Open source databases still have a very long way to catch up to Oracle. I was at Oracle Open World touring the exhibits on Tuesday. Just for fun I asked everyone I met whether they used open source databases or saw demand for them in their businesses. The answer almost universally went like this: "No."
One simple reason explains much of the Oracle dominance as well as the inertia of many companies in switching to something else. A huge number of enterprise applications like Siebel or SAP run on Oracle. MySQL and PostgreSQL applications on the other hand are either custom code or belong to an area where open source is truly dominant, such as web site content management. Even when more applications run on open source, most companies will adopt them as supplements to existing systems, not as wholesale replacements. Oracle and other commercial databases will continue to rule enterprises for a very long time.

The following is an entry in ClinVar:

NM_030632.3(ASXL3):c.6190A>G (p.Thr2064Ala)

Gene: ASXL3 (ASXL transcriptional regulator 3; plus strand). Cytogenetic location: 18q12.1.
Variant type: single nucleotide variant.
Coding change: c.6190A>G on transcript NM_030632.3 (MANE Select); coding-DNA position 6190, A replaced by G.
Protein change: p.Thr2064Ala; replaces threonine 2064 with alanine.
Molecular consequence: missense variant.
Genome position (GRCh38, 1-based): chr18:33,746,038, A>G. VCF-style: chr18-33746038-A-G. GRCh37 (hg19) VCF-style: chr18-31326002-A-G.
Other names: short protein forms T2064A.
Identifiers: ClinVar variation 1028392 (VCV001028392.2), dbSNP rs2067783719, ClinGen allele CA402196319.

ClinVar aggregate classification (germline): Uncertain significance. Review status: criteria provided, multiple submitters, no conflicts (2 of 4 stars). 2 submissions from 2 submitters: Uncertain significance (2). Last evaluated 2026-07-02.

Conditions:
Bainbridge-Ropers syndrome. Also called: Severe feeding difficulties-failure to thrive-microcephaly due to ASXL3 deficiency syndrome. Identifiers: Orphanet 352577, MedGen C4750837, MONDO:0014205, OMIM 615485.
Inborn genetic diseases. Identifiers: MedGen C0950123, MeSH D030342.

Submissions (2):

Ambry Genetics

A lot of the focus in open source database development is on matching capabilities of commercial databases. What many open source users really need is the ability to integrate. That in turn depends on features like heterogeneous replication as well as bulk loading. These are not on the road maps of most open source database projects. However, they will be one of the factors that eventually enables open source to break out into a much bigger arena.